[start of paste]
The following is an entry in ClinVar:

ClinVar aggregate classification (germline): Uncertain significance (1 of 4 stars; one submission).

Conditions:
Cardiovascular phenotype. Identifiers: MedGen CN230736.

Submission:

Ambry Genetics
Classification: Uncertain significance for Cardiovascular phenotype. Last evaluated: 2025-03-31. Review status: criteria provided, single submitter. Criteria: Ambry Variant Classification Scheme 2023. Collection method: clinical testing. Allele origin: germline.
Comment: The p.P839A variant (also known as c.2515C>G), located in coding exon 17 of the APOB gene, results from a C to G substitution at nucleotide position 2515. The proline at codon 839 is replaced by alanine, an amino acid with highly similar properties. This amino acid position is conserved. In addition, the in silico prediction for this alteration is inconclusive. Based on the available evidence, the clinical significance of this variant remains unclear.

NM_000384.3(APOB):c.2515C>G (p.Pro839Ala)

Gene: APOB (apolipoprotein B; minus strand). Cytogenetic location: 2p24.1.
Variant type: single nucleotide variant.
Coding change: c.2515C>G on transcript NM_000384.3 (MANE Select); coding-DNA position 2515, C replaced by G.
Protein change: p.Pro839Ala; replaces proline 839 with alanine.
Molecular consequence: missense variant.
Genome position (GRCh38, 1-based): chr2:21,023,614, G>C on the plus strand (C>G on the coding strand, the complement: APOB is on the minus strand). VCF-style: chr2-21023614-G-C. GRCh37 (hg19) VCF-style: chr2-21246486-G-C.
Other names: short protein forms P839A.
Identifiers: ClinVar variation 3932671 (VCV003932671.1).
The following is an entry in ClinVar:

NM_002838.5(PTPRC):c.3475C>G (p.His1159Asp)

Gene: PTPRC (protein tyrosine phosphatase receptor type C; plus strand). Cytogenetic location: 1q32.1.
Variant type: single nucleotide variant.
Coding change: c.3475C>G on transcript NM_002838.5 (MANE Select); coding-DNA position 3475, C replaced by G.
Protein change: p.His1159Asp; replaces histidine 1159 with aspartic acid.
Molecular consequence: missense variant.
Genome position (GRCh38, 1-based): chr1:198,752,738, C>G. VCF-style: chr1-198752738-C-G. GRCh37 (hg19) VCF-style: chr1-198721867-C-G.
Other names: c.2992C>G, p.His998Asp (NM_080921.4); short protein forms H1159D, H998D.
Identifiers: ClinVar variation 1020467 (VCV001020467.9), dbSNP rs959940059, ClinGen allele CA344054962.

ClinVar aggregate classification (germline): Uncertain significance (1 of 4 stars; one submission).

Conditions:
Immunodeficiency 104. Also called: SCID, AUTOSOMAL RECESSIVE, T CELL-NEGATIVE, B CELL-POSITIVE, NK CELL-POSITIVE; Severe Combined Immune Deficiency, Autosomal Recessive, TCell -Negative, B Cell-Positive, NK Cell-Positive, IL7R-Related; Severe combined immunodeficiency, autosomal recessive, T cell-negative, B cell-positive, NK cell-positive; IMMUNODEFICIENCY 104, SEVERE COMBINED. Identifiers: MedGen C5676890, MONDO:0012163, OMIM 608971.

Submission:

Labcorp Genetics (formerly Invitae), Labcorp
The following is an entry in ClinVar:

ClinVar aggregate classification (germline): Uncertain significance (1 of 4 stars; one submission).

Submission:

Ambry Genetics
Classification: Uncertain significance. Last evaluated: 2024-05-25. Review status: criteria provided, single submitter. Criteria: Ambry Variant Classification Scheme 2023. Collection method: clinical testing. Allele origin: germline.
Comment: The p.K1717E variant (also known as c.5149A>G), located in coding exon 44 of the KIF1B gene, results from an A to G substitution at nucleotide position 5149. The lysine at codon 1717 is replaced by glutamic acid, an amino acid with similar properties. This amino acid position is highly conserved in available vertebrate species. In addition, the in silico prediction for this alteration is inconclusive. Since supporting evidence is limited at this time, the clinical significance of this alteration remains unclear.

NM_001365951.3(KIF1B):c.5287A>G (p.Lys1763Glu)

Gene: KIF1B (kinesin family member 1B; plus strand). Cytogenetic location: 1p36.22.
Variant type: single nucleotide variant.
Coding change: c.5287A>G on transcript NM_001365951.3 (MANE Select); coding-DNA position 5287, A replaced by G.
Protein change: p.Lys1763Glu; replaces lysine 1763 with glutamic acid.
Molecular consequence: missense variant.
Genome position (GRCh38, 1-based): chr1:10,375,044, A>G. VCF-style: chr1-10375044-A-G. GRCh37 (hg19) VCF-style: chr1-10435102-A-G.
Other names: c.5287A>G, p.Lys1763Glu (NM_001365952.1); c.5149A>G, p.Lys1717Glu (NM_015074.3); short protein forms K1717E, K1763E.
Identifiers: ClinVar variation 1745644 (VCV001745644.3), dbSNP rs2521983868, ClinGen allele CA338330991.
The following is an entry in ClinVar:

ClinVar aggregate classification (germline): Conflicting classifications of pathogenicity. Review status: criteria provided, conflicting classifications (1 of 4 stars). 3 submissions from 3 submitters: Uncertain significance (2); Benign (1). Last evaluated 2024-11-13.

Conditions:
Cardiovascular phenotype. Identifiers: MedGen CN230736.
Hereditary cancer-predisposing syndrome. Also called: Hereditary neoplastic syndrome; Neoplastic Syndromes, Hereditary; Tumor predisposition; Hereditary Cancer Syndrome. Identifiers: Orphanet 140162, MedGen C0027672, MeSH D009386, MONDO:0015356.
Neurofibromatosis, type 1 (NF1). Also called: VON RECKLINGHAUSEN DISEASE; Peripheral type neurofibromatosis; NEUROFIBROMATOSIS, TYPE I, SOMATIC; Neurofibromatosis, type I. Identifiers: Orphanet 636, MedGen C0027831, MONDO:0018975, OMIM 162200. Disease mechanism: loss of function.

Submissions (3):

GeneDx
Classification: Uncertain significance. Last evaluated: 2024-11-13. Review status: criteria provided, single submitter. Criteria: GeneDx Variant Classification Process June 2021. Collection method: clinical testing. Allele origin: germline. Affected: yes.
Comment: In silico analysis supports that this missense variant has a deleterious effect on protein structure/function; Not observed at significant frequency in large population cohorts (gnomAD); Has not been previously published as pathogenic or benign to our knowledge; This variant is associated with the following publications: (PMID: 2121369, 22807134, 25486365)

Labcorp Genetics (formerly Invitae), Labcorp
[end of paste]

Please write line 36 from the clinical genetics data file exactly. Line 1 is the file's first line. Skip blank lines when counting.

Ambry Genetics